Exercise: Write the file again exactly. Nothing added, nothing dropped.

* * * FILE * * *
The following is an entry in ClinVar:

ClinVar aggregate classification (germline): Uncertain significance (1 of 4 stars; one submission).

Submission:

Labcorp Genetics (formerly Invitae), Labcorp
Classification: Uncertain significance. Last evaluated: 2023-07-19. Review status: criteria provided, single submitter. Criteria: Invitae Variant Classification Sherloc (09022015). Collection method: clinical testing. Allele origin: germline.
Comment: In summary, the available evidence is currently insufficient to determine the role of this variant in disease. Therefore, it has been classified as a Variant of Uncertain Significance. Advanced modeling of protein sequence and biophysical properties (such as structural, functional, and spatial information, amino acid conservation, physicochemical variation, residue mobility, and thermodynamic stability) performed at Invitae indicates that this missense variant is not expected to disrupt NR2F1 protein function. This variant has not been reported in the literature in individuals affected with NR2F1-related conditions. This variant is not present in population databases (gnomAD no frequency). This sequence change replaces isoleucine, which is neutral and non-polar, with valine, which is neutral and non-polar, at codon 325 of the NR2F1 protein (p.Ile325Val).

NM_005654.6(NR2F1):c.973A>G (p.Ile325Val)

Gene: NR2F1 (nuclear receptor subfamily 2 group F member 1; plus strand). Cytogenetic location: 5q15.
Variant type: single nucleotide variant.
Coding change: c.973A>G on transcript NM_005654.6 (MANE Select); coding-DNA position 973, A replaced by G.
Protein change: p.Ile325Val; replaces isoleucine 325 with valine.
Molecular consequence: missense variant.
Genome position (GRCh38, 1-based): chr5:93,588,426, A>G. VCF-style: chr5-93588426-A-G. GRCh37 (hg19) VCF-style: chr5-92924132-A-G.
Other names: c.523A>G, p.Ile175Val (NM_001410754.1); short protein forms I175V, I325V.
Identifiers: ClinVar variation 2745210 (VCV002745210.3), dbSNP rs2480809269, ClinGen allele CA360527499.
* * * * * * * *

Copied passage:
The following is an entry in ClinVar:

ClinVar aggregate classification (germline): Uncertain significance (1 of 4 stars; one submission).

Submission:

Labcorp Genetics (formerly Invitae), Labcorp
Classification: Uncertain significance. Last evaluated: 2023-07-19. Review status: criteria provided, single submitter. Criteria: Invitae Variant Classification Sherloc (09022015). Collection method: clinical testing. Allele origin: germline.
Comment: In summary, the available evidence is currently insufficient to determine the role of this variant in disease. Therefore, it has been classified as a Variant of Uncertain Significance. Advanced modeling of protein sequence and biophysical properties (such as structural, functional, and spatial information, amino acid conservation, physicochemical variation, residue mobility, and thermodynamic stability) performed at Invitae indicates that this missense variant is not expected to disrupt NR2F1 protein function. This variant has not been reported in the literature in individuals affected with NR2F1-related conditions. This variant is not present in population databases (gnomAD no frequency). This sequence change replaces isoleucine, which is neutral and non-polar, with valine, which is neutral and non-polar, at codon 325 of the NR2F1 protein (p.Ile325Val).

NM_005654.6(NR2F1):c.973A>G (p.Ile325Val)

Gene: NR2F1 (nuclear receptor subfamily 2 group F member 1; plus strand). Cytogenetic location: 5q15.
Variant type: single nucleotide variant.
Coding change: c.973A>G on transcript NM_005654.6 (MANE Select); coding-DNA position 973, A replaced by G.
Protein change: p.Ile325Val; replaces isoleucine 325 with valine.
Molecular consequence: missense variant.
Genome position (GRCh38, 1-based): chr5:93,588,426, A>G. VCF-style: chr5-93588426-A-G. GRCh37 (hg19) VCF-style: chr5-92924132-A-G.
Other names: c.523A>G, p.Ile175Val (NM_001410754.1); short protein forms I175V, I325V.
Identifiers: ClinVar variation 2745210 (VCV002745210.3), dbSNP rs2480809269, ClinGen allele CA360527499.